Irina Zucca Alessandrelli 

in collaboration with 

Categories
Exhibitions

TAMARA HENDERSON attorno CARLA ACCARDI

I’ve always liked to think that the work of Carla Accardi was a subtle and affectionate shakeup of the male domination of modernist conventions. That her secret mission was to corrupt with great elegance, to push back the boundaries of painting beyond decoration, to tear it off the wall and turn it into a new wall, a mural parade. And that all her research was a serious game with the limits of the picture, tagging and graffitiing the minimalist hoariness of the white cube with fluorescent joy, dismantling the devotion for the ‘room’ with imagery going gleefully beyond convention. Also in this sense, her stance was intensely political.

In perhaps a more extravagant manner, I’ve always imagined that Carla Accardi’s Tendewere expanded films. Only apparently fragile, and worldly filters on the world.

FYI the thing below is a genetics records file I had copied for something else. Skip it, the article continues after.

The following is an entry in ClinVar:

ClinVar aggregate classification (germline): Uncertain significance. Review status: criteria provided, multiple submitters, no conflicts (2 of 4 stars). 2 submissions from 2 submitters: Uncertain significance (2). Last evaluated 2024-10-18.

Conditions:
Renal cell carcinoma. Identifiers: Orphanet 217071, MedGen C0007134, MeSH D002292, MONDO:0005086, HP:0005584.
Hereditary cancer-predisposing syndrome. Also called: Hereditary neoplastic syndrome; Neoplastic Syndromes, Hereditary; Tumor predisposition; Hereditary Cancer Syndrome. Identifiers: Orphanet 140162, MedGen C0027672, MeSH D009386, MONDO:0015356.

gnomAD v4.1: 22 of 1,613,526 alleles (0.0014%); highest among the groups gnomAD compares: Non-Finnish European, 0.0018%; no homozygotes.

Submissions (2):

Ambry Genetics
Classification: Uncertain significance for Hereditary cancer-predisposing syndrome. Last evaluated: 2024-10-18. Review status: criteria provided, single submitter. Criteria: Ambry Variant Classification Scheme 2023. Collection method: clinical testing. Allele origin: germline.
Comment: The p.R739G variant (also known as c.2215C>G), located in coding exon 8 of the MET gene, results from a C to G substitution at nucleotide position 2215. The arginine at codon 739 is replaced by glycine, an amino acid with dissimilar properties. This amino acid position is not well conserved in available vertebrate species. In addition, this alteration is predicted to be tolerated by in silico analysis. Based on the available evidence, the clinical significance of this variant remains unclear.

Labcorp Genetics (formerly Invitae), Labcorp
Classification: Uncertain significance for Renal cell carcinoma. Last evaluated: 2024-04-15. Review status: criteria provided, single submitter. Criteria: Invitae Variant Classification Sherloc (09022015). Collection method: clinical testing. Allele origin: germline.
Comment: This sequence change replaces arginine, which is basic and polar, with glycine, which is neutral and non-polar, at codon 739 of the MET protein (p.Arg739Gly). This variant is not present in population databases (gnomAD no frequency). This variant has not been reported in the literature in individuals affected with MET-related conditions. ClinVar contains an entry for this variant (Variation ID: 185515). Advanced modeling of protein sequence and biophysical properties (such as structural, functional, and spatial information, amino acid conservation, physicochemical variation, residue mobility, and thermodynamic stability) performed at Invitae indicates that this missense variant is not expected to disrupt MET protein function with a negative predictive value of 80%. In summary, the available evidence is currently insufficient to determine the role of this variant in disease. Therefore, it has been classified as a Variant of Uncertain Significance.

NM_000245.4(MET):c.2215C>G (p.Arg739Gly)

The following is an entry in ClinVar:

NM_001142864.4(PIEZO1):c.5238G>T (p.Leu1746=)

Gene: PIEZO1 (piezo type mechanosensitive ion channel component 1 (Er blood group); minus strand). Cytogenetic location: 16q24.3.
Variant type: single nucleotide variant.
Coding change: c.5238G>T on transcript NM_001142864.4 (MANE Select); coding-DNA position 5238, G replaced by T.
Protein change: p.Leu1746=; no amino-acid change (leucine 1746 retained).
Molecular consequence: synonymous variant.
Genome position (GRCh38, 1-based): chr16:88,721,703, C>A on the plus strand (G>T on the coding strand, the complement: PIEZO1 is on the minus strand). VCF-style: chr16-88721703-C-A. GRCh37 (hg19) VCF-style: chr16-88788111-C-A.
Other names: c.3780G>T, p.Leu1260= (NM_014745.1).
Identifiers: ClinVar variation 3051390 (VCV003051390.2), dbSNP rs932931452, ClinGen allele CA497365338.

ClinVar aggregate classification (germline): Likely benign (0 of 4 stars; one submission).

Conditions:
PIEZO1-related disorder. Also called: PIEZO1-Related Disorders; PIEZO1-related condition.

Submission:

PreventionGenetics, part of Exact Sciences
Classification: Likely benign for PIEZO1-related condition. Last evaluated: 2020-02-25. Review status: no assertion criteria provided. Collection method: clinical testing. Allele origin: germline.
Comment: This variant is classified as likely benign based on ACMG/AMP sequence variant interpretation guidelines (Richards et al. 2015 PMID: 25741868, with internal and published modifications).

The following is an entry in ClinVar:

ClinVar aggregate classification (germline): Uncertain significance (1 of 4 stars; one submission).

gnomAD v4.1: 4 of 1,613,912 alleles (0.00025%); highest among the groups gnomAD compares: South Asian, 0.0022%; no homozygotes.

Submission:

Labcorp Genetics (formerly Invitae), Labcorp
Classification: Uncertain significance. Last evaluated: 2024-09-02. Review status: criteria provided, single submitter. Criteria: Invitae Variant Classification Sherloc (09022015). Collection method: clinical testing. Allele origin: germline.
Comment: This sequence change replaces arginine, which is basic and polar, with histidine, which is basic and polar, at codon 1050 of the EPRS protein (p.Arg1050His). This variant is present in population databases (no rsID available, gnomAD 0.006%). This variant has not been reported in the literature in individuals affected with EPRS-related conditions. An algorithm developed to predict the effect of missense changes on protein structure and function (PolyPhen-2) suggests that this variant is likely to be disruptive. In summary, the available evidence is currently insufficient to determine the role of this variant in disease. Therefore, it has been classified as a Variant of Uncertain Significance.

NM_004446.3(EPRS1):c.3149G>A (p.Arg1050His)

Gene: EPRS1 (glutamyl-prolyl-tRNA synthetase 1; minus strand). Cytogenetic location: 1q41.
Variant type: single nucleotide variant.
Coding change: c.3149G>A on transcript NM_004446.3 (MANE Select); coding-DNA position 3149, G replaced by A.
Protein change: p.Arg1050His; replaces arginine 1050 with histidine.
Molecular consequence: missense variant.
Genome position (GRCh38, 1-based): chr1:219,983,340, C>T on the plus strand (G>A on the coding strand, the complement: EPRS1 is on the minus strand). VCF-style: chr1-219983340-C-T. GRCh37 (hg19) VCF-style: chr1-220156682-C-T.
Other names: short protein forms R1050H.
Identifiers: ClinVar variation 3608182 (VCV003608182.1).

A film is a sentimental mechanism. Absolutely personal and essentially collective, a film motivates, excites, haunts, devastates and stitches together nomadic relationships that then fray, come undone, are woven together once more during every shooting session, only to then get lost and finally reform as archipelagos, taking shape only temporarily and elsewhere. What’s more, it embraces projections, phantoms and potential guests for unexpected cameos.

Despite being the only act of memory possible in all this inexorably communal process, the film inevitably becomes ever more opaque at every step, as if pursuing its own destiny to fall apart. Every time it is shown and made public, it is fatally consumed a little more. 

In other words, an organ in which everything is connected, the networks of which extend far beyond itself and throughout time, like a nervous system without a specific body. 

A film is a world.

Thus is the peculiar world of Tamara Henderson. And Seasons End: Out of Bodyher most splendid manifesto.